http://www.codeproject.com/shell/minimizetotray.asp

    Hope this helps!

  10. Ben Hollis says:

    Thanks for the tip. I’m currently working on one of those msn-messenger-style popup notifications, and none of the ones I’ve found supported different taskbar locations – this will be very helpful!

  11. Ben Hollis says:

    Here’s an interesting take on the Alt+Tab issue (I’m not sure how useful it is)

    From http://www.syncfusion.com/FAQ/WindowsForms/FAQ_c84c.aspx

    18.34 I add my application to the Window’s Tray, set ShowInTaskBar to false, but the program still appears in the Alt+Tab list.

    An easy way to keep the program from appearing in the Alt+Tab list is to set the Form’s FormBorderStyle property to be a ToolWindow (fixed or sizable).

    One caveat to this is that if you display another Form (that is not a ToolWindow) through a call in your application, the main Form will again appear in the Alt+Tab listing. To get around this, you can make all of the Forms in your Tray application have a FormBorderStyle of ToolWindow.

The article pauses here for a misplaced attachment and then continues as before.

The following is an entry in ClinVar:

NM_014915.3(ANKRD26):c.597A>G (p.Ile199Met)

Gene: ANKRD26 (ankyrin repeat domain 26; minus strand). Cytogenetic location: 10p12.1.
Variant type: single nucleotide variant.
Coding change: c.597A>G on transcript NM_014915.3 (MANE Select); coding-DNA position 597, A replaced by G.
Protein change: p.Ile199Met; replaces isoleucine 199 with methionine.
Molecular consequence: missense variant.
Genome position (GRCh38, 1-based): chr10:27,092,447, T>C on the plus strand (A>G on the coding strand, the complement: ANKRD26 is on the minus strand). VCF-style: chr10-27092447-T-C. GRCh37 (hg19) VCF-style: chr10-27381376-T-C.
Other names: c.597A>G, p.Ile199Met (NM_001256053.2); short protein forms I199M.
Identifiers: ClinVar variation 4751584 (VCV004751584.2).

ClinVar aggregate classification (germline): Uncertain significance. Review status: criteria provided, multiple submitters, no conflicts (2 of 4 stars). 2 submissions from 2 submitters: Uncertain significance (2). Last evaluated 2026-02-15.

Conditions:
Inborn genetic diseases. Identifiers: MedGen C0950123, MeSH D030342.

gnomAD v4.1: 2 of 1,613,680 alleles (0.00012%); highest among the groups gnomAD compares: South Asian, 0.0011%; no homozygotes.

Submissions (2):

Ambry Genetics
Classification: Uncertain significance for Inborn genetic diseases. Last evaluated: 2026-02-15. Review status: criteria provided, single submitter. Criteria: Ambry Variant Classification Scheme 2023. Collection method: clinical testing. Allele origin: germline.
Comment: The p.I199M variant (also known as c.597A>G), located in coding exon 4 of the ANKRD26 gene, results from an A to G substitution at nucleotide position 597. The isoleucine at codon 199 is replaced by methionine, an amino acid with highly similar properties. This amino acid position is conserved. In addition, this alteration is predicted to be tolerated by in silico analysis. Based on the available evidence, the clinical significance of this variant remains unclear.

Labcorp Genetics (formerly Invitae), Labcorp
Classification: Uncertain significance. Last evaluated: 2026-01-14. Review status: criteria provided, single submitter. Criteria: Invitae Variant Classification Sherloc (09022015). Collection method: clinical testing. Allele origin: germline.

12. jfoscoding says:

    Mark –

    If you’re using tooltips on the MenuItems I’m assuming you’re using ContextMenuStrip? There was a problem with Beta2 Windows Forms 2.0 where the ToolTips were not set to HWND_TOPMOST, therefore would fall behind the ContextMenuStrip.

    If you’re using something else or a later version, please let me know.

  13. jfoscoding says:

    Ben –

    Thanks for bringing this up. If you’re building a "toaster window", this is probably the right thing to do.

    The official support article for this is:

    http://support.microsoft.com/default.aspx?scid=kb;en-us;205158

    Note if you’re using Windows Forms 2.0, just use a ToolStripDropDown instead. Like Form, the Close reason can be inspected/cancelled so you can change it from having ContextMenu like closing behavior.

    It will save you quite a bit of headache. If you want TableLayout – here’s a sample of how to use it in the designer with the same properties as TableLayoutPanel.

    http://blogs.msdn.com/jfoscoding/articles/481306.aspx